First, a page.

Dear Ms Duncan:
As administrative officer for the Kansas real estate commission, you ask our opinion regarding the applicability of certain exemptions from the real estate broker and salesperson licensure requirement.
You inform us that water district no. 1 of Johnson county is currently planning water main projects. The district intends to contract with a company to appraise property along the routes. In addition, company employees would negotiate on behalf of the water district with affected property owners to acquire temporary and permanent easements. You ask whether these negotiators are required to be licensed as real estate brokers or salespersons in order to perform this work.
A person who negotiates or offers, attempts or agrees to negotiate the sale, exchange, purchase or leasing of real estate is required to be licensed as a broker, associate broker or salesperson. K.S.A. 1992 Supp. 58-3035, as amended by L. 1993, ch. 241, §1; K.S.A. 1992 Supp. 58-3036. Exemptions to this requirement, found at K.S.A. 1992 Supp. 58-3037, include:
"(e) Any officer or employee of the federal or state government, or any political subdivision or agency thereof, when performing the official duties of the officer or employee."
"(h) Railroads or other public utilities regulated by the state of Kansas, or their subsidiaries, affiliated corporations, officers or regular employees. . . ."
You ask whether either of these exemptions are applicable to the situation you describe.
We assume that water district no. 1 of Johnson county was organized pursuant to the water supply and distribution district act, K.S.A. 19-3501 et seq. and amendments thereto. As such the water district is considered both a political subdivision of the state of Kansas and a public utility regulated by the state of Kansas. K.S.A. 19-3501(e). See also Attorney General Opinion No. 93-142.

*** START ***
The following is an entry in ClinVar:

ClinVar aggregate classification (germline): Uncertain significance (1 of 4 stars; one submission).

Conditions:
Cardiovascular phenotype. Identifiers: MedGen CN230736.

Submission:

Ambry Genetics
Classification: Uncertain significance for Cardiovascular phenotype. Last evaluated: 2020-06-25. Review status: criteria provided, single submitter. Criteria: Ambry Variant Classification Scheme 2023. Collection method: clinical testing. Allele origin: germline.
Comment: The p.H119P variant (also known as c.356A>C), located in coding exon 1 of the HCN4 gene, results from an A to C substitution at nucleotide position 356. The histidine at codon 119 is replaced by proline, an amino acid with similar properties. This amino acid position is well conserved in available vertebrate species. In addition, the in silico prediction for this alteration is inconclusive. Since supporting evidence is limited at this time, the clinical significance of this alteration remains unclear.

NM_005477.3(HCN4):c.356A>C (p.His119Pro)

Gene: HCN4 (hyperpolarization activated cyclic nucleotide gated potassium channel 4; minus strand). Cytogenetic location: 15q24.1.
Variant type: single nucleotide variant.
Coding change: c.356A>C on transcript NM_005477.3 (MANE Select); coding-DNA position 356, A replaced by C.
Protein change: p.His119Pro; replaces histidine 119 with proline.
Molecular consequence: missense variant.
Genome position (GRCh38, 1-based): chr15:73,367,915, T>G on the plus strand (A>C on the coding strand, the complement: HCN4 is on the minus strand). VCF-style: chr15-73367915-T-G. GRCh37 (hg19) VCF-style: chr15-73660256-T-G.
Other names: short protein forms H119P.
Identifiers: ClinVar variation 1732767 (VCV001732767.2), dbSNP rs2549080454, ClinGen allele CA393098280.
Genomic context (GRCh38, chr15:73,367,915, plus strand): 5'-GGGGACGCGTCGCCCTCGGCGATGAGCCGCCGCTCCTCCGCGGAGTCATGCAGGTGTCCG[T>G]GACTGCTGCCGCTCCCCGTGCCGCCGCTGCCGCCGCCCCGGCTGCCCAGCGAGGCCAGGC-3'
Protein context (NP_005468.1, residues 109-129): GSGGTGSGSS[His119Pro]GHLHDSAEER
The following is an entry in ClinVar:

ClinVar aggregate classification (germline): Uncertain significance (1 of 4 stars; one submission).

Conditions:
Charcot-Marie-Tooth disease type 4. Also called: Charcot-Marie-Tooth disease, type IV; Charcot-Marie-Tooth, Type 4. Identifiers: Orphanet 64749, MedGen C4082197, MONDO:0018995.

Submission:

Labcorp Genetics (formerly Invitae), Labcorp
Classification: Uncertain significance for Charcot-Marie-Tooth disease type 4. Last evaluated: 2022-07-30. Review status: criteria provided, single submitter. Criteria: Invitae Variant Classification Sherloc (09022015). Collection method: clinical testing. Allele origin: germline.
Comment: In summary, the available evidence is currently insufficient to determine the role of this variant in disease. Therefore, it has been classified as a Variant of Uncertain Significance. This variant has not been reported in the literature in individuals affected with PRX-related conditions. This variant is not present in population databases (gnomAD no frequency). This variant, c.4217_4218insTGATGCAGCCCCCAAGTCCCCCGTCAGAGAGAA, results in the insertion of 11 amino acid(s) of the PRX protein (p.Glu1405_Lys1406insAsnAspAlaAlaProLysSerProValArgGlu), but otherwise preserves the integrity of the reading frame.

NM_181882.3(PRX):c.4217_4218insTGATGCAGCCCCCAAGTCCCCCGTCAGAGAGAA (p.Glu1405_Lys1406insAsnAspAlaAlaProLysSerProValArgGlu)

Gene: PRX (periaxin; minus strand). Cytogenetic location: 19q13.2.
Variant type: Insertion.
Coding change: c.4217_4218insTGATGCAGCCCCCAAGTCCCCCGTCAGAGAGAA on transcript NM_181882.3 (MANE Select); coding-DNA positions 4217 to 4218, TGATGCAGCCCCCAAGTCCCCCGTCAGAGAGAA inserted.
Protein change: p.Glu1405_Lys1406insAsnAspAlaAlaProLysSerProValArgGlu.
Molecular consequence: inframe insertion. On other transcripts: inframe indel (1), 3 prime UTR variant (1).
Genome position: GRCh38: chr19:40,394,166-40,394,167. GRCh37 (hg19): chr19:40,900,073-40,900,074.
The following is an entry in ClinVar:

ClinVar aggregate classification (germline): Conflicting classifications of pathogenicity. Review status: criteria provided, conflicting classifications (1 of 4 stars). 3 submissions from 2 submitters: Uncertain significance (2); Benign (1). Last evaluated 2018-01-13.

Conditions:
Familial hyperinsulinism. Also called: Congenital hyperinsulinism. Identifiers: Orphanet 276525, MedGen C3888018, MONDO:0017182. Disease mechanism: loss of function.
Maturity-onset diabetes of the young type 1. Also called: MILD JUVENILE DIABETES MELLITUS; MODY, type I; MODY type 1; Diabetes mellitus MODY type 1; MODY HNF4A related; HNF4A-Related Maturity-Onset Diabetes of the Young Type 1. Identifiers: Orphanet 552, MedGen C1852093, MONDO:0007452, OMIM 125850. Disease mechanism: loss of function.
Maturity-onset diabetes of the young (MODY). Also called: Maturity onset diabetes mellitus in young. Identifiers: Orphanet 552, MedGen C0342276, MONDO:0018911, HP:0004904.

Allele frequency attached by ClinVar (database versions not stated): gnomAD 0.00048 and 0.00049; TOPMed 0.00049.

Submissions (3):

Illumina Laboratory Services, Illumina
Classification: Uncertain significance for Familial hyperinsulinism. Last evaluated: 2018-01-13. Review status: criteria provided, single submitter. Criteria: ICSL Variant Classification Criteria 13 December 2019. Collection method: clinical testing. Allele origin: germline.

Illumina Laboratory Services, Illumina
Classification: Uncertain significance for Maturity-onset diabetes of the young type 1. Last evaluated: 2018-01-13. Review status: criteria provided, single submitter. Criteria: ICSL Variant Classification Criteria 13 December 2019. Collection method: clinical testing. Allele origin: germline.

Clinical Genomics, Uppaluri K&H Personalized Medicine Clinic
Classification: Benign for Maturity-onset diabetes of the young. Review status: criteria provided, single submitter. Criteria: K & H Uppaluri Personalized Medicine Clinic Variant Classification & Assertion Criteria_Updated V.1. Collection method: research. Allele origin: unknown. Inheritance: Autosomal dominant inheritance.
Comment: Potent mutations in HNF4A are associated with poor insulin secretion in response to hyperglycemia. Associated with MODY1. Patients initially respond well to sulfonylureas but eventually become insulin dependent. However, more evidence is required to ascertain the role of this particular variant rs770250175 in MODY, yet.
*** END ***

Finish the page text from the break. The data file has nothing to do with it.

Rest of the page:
The question posed is whether the company-employed negotiators may be also considered employees of the water district and thus exempt from the licensure requirement. If the company itself is considered to be an "employee" of the water district, the company's employees may also be considered to be employees of the water district. However, if the company stands in relation to the water district as an independent contractor, the company's employees are merely employees of the company and not also of the water district. An examination of the employer/employee relationship and of the independent contractor relationship is in order.
"In law, the term 'master and servant' indicates the relationship which exists when one person who employs another to do certain work exercises the right of control over the performance of the work to the extent of prescribing the manner in which it is to be executed. The employer is the master, and the person employed is the servant. The words 'employer' and 'employee' are the outgrowth of the old terms 'master' and 'servant'; they have been adopted by reason of the shift of the relation in general from a personal to an impersonal one, and are the terms now commonly used to describe the relationship.
. . .
While it is said that at comon law there are four elements which are considered upon the question whether the relationship of master and servant exists - namely, the selection and engagement of the servant, the payment of wages, the power of dismissal, and the power of control of the servant's conduct - the really essential element of the relationship is the right of control, that is, the right of one person, the master, to order and control another, the servant, in the performance of work by the latter, and the right to direct the manner in which the work shall be done. It is, moreover, essential that the master shall have control and direction not only of the the employment to which the contract relates, but also of all of its details and the method of performing the work, and if these elements of control and direction are lacking, no relationship of master and servant exists. It is the element of control of the work that distinguishes the relationship of master and servant from the independent contractor relationship, for the most important test in determining whether one is employed to do certain work as an independent contractor or a mere servant is the control over the work which is reserved to the employer." 53 Am.Jur.2d Master and Servant, §1, 2 (1970)
This theme of control is further explained in a discussion of the meaning of the term "independent contractor":